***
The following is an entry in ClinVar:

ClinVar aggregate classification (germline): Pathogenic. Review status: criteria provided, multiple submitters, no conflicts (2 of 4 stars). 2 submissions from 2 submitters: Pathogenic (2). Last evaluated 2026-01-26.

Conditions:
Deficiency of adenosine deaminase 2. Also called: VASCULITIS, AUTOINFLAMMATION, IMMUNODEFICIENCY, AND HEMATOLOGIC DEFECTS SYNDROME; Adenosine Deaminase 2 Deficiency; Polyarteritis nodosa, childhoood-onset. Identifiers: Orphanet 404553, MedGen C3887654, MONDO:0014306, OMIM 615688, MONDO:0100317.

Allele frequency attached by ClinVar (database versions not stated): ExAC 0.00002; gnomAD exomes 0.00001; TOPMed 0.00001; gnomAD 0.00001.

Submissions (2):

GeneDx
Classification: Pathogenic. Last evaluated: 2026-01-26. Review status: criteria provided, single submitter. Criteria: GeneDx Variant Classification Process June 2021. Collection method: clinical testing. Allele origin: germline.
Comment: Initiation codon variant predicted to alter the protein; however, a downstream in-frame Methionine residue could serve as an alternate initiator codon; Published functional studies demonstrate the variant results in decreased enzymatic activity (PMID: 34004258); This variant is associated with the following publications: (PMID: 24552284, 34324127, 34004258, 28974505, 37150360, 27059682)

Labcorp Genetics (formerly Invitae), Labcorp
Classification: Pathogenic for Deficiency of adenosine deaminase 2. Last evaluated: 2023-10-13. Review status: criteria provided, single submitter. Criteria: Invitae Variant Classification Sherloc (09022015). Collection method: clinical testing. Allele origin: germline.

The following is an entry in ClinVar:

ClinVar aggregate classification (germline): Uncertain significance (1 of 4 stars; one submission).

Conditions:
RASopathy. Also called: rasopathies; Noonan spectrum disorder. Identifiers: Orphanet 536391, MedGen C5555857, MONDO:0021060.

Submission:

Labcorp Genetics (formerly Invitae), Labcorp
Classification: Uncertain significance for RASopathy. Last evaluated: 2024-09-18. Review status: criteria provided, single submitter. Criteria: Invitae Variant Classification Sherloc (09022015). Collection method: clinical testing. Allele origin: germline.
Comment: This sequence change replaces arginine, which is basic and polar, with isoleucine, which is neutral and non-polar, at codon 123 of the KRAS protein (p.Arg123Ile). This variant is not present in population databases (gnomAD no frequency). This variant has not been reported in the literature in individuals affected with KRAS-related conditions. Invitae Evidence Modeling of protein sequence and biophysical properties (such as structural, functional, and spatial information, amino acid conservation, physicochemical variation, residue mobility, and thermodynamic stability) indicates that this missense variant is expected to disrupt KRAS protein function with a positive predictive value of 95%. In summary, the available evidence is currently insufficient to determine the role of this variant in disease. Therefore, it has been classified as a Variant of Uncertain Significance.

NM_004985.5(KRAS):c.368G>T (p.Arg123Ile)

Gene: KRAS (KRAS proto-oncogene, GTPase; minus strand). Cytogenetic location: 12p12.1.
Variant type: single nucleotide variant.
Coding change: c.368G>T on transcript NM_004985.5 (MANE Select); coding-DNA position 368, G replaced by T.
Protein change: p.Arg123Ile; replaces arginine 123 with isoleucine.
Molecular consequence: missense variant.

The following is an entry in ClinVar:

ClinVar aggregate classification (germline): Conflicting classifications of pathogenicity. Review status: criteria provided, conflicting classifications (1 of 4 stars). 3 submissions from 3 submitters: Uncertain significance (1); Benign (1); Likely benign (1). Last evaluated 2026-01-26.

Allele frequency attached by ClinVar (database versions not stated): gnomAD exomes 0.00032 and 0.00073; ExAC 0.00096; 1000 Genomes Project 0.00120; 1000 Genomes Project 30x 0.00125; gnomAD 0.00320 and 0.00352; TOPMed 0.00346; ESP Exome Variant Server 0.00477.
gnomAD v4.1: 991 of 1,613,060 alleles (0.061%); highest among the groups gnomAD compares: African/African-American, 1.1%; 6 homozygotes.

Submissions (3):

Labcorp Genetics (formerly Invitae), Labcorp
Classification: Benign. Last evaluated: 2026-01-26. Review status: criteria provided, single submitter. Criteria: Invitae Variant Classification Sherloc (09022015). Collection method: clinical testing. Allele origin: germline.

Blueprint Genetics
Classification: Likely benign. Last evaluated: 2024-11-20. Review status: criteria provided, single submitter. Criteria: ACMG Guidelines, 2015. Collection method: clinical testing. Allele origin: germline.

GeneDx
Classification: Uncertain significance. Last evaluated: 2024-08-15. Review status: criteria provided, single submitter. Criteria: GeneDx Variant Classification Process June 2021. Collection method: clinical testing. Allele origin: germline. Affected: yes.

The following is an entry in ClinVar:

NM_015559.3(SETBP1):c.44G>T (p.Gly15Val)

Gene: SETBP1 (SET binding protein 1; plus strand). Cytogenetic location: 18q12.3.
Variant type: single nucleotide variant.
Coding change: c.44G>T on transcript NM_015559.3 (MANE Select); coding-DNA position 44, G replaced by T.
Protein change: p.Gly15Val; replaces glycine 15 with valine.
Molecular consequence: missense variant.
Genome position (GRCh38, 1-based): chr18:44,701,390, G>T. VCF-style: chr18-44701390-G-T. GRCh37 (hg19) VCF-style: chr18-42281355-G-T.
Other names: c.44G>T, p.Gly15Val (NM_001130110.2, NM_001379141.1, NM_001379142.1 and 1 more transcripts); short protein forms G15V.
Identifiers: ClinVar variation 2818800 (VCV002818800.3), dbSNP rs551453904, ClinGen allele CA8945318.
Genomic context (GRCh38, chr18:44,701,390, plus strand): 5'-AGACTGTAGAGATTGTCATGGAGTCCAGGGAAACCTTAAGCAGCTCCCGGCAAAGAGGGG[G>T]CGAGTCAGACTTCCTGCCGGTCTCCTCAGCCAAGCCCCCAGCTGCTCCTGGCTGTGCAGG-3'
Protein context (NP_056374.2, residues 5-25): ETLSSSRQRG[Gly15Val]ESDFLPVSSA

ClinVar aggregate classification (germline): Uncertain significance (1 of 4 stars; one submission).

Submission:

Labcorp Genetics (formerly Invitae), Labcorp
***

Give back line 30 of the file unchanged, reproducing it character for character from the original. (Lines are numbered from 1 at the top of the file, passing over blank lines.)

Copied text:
Submissions (3):